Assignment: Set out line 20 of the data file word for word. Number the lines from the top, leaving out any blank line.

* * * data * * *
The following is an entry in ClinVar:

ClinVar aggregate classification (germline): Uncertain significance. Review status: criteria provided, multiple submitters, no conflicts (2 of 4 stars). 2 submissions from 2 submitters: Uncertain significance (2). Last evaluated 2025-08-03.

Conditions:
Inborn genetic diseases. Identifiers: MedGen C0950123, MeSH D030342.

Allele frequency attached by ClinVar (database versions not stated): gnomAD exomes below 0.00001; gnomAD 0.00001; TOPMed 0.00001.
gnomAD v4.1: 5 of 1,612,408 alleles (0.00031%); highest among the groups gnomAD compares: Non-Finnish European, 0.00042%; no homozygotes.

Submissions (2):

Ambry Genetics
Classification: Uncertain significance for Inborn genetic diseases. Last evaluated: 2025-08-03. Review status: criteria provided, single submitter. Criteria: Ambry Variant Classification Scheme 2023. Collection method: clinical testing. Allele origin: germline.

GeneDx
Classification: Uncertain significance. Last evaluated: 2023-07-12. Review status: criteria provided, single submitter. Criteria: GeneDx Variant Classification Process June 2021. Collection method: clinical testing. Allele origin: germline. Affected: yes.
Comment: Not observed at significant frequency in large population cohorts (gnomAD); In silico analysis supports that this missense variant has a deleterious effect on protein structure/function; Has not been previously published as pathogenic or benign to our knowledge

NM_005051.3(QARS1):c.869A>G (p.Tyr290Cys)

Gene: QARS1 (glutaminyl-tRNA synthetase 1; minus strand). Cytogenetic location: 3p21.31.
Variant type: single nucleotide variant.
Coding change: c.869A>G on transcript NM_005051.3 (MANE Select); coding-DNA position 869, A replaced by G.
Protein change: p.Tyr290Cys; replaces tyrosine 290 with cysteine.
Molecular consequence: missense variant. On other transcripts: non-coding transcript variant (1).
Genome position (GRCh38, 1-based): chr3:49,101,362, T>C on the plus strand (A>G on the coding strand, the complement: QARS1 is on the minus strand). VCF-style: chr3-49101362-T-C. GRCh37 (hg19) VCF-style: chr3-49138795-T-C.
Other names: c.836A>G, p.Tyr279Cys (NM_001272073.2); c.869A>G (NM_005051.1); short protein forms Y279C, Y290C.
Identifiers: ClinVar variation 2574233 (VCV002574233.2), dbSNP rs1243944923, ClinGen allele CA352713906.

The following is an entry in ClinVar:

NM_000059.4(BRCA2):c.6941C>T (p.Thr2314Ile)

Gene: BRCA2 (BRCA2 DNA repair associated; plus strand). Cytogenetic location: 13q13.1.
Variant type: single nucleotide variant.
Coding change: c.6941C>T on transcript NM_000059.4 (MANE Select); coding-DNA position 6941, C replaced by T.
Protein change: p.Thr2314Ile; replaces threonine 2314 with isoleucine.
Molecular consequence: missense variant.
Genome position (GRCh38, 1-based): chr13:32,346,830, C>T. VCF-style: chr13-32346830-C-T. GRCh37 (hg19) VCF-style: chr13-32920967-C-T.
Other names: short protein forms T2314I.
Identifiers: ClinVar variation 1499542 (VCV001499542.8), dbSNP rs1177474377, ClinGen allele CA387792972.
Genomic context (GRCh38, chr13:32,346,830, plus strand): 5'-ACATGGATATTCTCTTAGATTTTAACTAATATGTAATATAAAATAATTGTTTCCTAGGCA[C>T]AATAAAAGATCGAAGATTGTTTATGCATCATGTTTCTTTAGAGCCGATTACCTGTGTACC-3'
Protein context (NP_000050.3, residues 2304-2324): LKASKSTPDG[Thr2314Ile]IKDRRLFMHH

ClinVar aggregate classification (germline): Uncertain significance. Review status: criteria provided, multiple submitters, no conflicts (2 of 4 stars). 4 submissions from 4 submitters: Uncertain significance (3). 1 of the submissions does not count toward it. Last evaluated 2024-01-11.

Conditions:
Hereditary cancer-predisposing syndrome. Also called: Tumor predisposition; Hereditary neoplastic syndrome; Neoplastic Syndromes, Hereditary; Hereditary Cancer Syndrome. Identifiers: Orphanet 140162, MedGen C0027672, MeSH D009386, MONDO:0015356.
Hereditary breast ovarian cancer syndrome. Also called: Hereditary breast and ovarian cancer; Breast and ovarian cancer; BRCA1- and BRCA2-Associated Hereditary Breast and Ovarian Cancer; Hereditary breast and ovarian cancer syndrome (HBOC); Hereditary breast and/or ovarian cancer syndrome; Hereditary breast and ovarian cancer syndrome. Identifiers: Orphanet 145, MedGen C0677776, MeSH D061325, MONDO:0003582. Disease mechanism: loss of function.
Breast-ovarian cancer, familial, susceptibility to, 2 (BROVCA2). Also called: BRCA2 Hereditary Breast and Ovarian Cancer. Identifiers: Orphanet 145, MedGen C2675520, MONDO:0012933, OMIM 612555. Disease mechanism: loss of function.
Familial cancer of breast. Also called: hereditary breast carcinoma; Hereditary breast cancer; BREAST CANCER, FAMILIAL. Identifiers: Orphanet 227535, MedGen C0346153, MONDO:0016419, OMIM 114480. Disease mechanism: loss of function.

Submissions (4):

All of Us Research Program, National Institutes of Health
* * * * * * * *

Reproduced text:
Other names: c.836A>G, p.Tyr279Cys (NM_001272073.2); c.869A>G (NM_005051.1); short protein forms Y279C, Y290C.